Any business owner or marketing specialist wants higher conversion rates with minimal expenses. They try using different techniques, like creating consumer profiles and customer segmentation, and all with one goal in mind: for a customer to visit their salon or website and think, “Wow! That’s exactly what I need!” – and purchase at once.
Many world-famous corporations wrestle with this task, but none of them do it better than Uncle Joe.
Getting 100% Conversion Rate: Uncle Joe’s Case
Every small city has an Uncle Joe. He’s the owner of a small shop where he sells food, newspapers, and some anything-you-might-need stuff. If you come into his shop and watch, you’ll see that almost nobody leaves without a making a purchase.
Uncle Joe knows every single one of his customers. He knows that Henry’s wife caught a light flu two days ago. If Henry comes in, Joe will ask him about his wife’s health and offer him some fresh honey to buy. He knows that Mary has two children, and he has nice T-shirts with their favorite cartoon heroes at a nice discount.
And the conversion rates of Uncle Joe’s small shop can be as high as a crazy 100%. Any corporation would gladly pay all the money in the world for a way to hit the same numbers.
And yes, the bigger the company is, the harder this task becomes. It’s almost impossible for the biggest ones. At least, that’s how it was some time ago, before adaptive marketing came on the scene.
What is adaptive marketing for branding?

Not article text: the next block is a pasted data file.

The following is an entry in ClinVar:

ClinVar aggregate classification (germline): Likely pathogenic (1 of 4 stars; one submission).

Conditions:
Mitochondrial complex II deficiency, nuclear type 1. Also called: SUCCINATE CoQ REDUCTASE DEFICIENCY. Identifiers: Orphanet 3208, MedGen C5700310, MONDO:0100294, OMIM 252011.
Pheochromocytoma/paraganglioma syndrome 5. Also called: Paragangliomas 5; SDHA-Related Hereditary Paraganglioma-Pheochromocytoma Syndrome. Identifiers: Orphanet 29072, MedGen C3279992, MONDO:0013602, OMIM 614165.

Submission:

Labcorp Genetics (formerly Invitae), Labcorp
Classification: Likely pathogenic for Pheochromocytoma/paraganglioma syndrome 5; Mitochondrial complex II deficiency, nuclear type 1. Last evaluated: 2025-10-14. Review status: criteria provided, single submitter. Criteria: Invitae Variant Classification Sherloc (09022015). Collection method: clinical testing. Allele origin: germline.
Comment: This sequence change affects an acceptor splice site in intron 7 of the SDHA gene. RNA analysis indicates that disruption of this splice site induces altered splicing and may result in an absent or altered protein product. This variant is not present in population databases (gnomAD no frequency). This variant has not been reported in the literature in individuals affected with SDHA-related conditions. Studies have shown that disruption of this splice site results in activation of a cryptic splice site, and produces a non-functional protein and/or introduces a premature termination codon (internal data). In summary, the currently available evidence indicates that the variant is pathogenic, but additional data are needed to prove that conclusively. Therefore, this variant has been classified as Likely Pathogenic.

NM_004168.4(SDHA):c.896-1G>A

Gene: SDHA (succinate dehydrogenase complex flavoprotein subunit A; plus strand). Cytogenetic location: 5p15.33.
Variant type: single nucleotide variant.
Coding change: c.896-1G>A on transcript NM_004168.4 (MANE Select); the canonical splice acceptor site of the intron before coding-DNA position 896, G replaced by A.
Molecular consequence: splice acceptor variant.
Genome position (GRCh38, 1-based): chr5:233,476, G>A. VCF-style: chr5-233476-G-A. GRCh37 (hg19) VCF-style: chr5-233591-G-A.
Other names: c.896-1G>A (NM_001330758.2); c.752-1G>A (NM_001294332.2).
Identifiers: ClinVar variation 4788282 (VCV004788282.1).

At TemplateMonster, a provider of website templates for content management systems (CMS), we had a lot of traffic from India. Many visits, a high number of pageviews, but almost zero purchases. We tried giving them a 50% discount, but that didn’t increase conversion rates at all. Then we gave them a 70% discount, and it brought us 2 purchases. Then we made an India Day on Template Monster and gave them a 90% discount… This got us a whole 4 purchases.
Then I traveled to India. I had to understand what exactly was going on. Do you know what was the first main problem? They just didn’t understand the prices in dollars. All the discounts meant nothing to them, because they knew only rupees. The second problem I discovered was the language.English in India is different from what we use, so the website was difficult for them to read and understand.
Adaptive marketing means making personalized offers to each of your market segments in order to maximize conversion rates. Just like Uncle Joe, who makes different offers to his customers.
Adaptive marketing examples? Here is the one. If you sell computers, you will have a different approach to selling to a parent than to a system administrator. A parent looking to buy a computer for their child would be interested in one that’s not too expensive and suitable for educational purposes. Telling them about RAM or any other specs would be pointless; they just won’t understand your words. On the other hand, a system administrator would find you unprofessional if you didn’t tell them about product specifications.
If you have at least 10 different segments in your target audience, this may seem difficult. If you have more, it may seem impossible to find out how to make different offers to so many different people — unless you use data mining.
How data mining works
First of all, you need a big data set to analyze. You need thousands of people belonging to your potential target audience and tens of parameters like age, sex, buying habits, IP address, browser language, and more. All this data should be gathered and analyzed using a specialized program.
The result of the analysis must be a number of predictive models which are assumptions – for example, which people are more likely to buy the product, or which conditions may raise the probability of conversion.
Then, all you need to do is to test the most promising predictive models and implement them into your marketing.